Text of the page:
Another point that I would like to mention is how to consider Coinbase's OCF activities. I have determined that using an Adjusted OCF metric is warranted as Coinbase has a Customer Custodial Funds line item on the Balance Sheet, B/S. This as most can guess, represents restricted cash and cash equivalents maintained in segregated company bank accounts that are held for the exclusive benefit of customers. For the OCF operating activities, it is prudent to exclude the Custodial Funds Due to Customers as it hits the B/S and is not a Cash and Cash Equivalents item for the company directly. As such, this affords a more explicit OCF and FCF nominal value that is correlated to the company's financial strength.

Coinbase guided to exceed Q1 2021 performance on multiple metrics for Q2. With the FCF margin at 53%, I am looking for a mid-term margin to normalize somewhere in the 30-40% range. As Coinbase is positioned to witness substantial Revenue growth over the next five years, the company truly has an opportunity to justify its valuation in a similar fashion to Mastercard and Visa with EV/Sales at 25 times and FCF towards 50-65 times. We may indeed see a correction for Bitcoin and/or other Cryptocurrencies, but the mid- and long-term trajectories remain robust. Depending on how successful volume and Revenue can ramp up, a mid-term Price Target, PT could track towards $1,200 to $1,500.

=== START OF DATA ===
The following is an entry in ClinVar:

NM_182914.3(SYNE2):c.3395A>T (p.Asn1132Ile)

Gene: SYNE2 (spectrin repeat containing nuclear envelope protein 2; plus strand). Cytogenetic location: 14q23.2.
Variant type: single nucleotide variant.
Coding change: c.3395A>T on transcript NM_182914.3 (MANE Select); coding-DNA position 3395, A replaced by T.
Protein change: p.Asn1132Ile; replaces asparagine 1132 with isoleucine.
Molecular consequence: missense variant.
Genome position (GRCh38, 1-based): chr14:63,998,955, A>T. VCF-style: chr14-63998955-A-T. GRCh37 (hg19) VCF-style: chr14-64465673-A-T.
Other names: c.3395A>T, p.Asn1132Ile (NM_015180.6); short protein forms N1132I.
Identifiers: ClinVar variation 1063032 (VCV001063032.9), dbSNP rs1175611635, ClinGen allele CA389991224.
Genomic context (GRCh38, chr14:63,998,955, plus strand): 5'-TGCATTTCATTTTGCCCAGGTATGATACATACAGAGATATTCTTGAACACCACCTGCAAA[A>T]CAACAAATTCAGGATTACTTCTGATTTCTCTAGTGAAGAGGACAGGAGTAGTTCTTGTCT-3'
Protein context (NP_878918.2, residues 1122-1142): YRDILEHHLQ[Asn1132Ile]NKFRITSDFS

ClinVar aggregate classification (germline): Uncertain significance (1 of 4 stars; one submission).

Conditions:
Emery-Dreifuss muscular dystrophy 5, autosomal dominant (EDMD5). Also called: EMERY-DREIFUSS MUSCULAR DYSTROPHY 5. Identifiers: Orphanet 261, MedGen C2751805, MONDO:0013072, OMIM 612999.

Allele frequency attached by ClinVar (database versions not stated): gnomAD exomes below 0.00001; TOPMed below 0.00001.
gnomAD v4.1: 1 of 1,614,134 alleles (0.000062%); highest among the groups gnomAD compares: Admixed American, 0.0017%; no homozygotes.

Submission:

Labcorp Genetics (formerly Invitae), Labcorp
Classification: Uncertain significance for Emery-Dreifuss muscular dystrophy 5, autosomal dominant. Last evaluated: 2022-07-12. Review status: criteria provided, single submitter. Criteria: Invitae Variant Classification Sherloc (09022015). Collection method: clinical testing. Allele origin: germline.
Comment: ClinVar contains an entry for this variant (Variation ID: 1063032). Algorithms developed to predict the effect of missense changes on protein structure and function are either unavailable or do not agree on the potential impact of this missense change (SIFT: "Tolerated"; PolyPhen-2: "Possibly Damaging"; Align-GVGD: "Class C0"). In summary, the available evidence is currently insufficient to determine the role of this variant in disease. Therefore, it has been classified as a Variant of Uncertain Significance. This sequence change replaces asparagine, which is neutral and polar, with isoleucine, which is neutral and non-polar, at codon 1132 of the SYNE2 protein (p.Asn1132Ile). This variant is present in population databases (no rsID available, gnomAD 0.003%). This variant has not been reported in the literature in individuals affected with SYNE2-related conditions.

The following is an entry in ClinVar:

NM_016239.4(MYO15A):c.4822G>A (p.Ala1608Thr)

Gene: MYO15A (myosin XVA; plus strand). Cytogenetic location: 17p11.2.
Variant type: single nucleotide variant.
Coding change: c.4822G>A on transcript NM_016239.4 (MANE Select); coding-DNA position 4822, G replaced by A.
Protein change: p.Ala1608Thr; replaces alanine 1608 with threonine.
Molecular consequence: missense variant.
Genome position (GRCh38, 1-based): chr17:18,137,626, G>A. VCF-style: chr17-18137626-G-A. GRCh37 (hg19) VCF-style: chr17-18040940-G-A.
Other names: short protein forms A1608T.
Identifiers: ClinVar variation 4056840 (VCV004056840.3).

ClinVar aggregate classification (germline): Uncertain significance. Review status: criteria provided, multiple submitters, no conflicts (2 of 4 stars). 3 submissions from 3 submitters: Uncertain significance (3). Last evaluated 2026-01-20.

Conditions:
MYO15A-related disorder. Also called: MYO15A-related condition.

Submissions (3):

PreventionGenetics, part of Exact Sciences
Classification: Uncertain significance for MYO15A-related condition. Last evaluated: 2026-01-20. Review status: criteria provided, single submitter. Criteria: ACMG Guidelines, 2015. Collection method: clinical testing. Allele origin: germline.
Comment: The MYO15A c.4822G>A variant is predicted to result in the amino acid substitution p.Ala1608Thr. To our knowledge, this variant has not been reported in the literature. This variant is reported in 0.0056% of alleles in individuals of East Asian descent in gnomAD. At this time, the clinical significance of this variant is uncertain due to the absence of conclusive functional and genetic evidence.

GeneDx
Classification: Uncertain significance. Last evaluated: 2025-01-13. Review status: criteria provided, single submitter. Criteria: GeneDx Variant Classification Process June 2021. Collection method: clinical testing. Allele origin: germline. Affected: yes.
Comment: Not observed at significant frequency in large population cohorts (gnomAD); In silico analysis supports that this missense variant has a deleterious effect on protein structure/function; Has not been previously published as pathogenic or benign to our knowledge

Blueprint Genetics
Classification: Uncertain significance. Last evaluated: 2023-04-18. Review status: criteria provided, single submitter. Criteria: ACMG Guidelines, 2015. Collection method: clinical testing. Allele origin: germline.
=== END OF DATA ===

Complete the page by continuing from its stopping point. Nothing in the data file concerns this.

Today's Wallstreet concerns are wildly irregular as they express skepticism for both the short- and mid-term. The punishing attitude by Wallstreet against companies that are succeeding through innovation and taking massive market share to scale, is riddled with generational division at the forefront. Coinbase didn't pop up three years ago, and is poised to leverage its first mover advantage into the future. Cryptocurrencies are controversial to say the least, especially as traditional financial companies are not at the forefront. But like the Internet, Cryptocurrencies and Blockchain are already upon us and will continue to shape the future.

17 views0 comments